With its countless card combinations, it would probably take years to craft a genuinely crafty solitaire opponent for McElhannon’s design. What I find disappointing is that the artificial adversary HexWar provide, though reasonably competent at Schwerpunkting and building an unbroken defensive line, doesn’t recognise a totally futile attack when he sees one. The chump regularly throws away single units in assaults that make the Charge of the Light Brigade look sensible. With solo victories so easy to come by and multiplayer games currently impossible, the devs need to address the absence of selectable difficulty levels ASAP. If the only way to add tension and challenge to Nuts in the short term is to reduce the hand size of the human player, then so be it.

Hopefully, any future patches will also include GUI improvements and bug fixes. I can live with the lack of an undo key, the unnecessarily laborious click-the-tick-to-confirm movement system, and the tedious really-should-be-optional ‘assign hits’ phase. The occasional seize-ups are harder to overlook.

I’m starting to think the devs of Bulge wargames include freezes in their creations for perverse thematic reasons. Three months on from its release, Shenandoah’s Battle of the Bulge, the natural alternative to Nuts, is still not freeze-free and, consequently, continues to gather dust on my ‘play when properly patched’ pile. If Battlefront’s upcoming Bulge offering locks solid from time to time, I think my conspiracy theory will be as good as proved.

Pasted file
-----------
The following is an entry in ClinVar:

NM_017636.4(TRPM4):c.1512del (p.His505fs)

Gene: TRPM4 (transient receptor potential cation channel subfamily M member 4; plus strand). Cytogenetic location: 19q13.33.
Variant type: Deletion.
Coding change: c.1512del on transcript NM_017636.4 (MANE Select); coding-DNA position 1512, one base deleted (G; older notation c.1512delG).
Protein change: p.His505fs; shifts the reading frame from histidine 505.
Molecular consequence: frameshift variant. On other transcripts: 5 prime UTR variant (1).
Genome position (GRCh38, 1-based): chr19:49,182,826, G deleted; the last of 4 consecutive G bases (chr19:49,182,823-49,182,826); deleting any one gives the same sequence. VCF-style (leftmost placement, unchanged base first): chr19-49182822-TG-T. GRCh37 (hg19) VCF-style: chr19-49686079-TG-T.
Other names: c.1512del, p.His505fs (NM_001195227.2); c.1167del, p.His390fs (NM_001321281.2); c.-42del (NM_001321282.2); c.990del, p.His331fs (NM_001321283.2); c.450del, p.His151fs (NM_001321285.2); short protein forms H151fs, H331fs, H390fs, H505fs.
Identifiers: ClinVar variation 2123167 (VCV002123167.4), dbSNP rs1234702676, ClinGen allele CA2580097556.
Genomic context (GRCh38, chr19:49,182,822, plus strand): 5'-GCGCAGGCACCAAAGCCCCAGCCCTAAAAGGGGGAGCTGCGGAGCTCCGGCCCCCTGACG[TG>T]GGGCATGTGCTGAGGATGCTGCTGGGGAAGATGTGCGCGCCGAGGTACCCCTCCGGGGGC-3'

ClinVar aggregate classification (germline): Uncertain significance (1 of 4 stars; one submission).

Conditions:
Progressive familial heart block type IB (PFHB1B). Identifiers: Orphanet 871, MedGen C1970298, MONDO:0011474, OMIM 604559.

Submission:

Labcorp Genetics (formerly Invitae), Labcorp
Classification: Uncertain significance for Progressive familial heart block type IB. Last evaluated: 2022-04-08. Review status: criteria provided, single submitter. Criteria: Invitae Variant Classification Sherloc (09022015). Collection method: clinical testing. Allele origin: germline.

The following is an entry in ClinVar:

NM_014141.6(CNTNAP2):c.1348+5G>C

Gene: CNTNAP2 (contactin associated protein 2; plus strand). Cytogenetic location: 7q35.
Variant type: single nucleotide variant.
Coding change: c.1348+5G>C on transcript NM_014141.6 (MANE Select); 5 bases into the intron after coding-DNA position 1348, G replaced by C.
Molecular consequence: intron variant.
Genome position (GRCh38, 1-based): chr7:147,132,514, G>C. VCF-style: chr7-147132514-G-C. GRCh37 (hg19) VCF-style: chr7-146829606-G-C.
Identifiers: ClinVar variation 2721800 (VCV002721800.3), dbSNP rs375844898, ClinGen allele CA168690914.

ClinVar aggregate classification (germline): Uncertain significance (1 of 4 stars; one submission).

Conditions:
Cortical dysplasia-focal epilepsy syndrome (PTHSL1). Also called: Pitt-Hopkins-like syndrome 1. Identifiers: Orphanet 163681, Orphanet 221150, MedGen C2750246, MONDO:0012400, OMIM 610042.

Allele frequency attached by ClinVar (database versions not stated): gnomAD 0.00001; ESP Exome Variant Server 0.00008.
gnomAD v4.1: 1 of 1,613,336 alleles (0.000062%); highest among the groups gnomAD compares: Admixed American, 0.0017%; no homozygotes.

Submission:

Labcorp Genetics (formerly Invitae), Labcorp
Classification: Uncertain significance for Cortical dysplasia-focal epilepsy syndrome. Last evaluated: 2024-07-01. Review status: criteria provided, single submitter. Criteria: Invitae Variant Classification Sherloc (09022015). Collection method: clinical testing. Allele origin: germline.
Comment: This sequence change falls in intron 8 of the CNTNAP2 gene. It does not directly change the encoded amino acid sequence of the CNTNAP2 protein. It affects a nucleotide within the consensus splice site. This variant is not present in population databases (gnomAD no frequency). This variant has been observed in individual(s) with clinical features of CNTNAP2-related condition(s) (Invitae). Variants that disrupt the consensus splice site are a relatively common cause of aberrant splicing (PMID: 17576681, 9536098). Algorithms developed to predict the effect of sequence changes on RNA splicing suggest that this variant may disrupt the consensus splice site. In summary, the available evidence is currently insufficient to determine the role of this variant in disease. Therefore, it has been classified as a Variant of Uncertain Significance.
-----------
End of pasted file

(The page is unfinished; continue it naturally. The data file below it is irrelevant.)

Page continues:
Combat Mission: Final Blitzkrieg doesn’t have an official product page yet but this feature list post and the AARs currently unfolding here and here reveal no sign of cut corners, TO&E meanness, or technical issues.

Standalone and liberally snow-sprinkled, CMFB will ship with 130 different vehicles including newcomers like the Chaffee and the Jagdtiger, three major campaigns (Aachen, the relief of Bastogne, and Kampfgruppe Peiper’s drive on the Meuse) approximately 24 self-contained scraps, and an impressive 330 Quick Battle maps. The Brits and Canadians must wait for a future expansion pack to join the late-war push to the German border. Engine changes look pretty thin on the ground. For those waiting patiently for CM to take the strat map plunge and reinstate randomly generated maps, the thumb-twiddling continues.

* * * * *